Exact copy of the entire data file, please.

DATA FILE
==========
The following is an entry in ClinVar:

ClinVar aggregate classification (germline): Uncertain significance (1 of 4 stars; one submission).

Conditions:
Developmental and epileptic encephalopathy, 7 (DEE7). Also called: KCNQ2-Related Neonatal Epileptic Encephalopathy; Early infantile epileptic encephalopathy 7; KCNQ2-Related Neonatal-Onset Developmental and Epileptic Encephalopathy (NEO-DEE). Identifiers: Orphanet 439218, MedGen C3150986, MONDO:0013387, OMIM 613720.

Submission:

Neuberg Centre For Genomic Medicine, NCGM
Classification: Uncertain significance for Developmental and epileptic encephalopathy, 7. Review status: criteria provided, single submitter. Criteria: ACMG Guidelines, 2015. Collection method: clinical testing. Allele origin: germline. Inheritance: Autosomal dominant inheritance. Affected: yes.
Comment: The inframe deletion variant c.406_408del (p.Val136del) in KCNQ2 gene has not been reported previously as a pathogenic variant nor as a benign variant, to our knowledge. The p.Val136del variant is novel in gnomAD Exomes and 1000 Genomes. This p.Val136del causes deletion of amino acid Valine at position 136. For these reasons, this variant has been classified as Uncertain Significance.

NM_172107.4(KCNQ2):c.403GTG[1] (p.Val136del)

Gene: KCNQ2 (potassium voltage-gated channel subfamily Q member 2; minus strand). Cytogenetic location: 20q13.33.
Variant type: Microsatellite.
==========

The following is an entry in ClinVar:

ClinVar aggregate classification (germline): Uncertain significance (1 of 4 stars; one submission).

Conditions:
Developmental and epileptic encephalopathy, 7 (DEE7). Also called: KCNQ2-Related Neonatal Epileptic Encephalopathy; Early infantile epileptic encephalopathy 7; KCNQ2-Related Neonatal-Onset Developmental and Epileptic Encephalopathy (NEO-DEE). Identifiers: Orphanet 439218, MedGen C3150986, MONDO:0013387, OMIM 613720.

Submission:

Neuberg Centre For Genomic Medicine, NCGM
Classification: Uncertain significance for Developmental and epileptic encephalopathy, 7. Review status: criteria provided, single submitter. Criteria: ACMG Guidelines, 2015. Collection method: clinical testing. Allele origin: germline. Inheritance: Autosomal dominant inheritance. Affected: yes.
Comment: The inframe deletion variant c.406_408del (p.Val136del) in KCNQ2 gene has not been reported previously as a pathogenic variant nor as a benign variant, to our knowledge. The p.Val136del variant is novel in gnomAD Exomes and 1000 Genomes. This p.Val136del causes deletion of amino acid Valine at position 136. For these reasons, this variant has been classified as Uncertain Significance.

NM_172107.4(KCNQ2):c.403GTG[1] (p.Val136del)

Gene: KCNQ2 (potassium voltage-gated channel subfamily Q member 2; minus strand). Cytogenetic location: 20q13.33.
Variant type: Microsatellite.